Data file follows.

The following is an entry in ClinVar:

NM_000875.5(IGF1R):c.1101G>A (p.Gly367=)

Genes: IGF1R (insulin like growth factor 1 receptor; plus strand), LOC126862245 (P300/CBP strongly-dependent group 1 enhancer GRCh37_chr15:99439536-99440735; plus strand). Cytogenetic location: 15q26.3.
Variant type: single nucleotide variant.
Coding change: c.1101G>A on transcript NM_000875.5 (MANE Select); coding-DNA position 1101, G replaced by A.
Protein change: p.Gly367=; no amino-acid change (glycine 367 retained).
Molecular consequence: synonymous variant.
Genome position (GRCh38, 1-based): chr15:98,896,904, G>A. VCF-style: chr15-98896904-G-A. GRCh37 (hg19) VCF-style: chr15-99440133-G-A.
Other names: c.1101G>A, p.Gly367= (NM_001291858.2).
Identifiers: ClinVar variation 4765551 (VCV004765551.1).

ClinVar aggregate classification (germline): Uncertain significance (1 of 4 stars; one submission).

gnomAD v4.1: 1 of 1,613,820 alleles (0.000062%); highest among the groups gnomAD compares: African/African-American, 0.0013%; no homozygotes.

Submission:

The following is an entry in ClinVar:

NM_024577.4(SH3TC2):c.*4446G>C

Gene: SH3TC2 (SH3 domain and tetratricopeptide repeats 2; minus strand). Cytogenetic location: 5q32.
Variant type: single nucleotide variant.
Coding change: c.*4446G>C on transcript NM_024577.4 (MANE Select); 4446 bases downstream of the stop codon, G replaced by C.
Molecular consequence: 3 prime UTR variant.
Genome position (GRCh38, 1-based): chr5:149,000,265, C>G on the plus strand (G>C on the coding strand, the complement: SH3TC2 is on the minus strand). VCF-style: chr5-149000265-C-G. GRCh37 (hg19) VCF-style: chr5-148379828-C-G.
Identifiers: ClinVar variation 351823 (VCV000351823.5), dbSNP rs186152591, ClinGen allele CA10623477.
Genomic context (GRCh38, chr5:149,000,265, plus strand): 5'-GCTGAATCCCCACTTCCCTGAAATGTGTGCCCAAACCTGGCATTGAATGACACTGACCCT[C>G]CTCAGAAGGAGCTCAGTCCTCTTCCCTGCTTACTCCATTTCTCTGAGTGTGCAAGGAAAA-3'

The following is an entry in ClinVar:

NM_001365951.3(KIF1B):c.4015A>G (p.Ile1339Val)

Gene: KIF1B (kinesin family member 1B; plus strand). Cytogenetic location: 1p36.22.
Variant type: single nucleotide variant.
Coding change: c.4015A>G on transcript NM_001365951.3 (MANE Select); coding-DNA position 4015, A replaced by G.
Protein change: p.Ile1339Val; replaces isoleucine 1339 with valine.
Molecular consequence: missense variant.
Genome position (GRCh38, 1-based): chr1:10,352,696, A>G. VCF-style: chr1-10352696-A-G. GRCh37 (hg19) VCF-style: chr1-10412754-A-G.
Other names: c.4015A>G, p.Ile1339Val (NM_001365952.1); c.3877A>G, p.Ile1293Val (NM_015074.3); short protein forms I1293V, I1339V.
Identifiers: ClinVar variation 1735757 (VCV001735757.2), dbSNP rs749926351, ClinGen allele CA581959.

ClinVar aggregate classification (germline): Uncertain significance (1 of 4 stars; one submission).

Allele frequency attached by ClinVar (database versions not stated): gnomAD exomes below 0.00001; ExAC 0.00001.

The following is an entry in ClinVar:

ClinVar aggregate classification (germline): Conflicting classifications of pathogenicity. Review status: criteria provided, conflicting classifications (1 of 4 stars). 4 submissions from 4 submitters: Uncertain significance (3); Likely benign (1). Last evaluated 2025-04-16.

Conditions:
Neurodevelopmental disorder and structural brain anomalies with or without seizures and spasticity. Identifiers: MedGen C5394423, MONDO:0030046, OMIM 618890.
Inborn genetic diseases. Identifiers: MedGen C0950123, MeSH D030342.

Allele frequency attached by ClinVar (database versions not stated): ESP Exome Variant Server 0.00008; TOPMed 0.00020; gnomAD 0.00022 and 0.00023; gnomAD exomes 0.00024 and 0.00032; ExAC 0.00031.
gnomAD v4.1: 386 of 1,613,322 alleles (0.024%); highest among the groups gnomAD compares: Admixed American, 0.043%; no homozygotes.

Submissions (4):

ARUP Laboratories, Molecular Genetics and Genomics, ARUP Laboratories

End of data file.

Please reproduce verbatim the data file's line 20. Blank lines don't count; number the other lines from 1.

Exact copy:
Genome position (GRCh38, 1-based): chr5:149,000,265, C>G on the plus strand (G>C on the coding strand, the complement: SH3TC2 is on the minus strand). VCF-style: chr5-149000265-C-G. GRCh37 (hg19) VCF-style: chr5-148379828-C-G.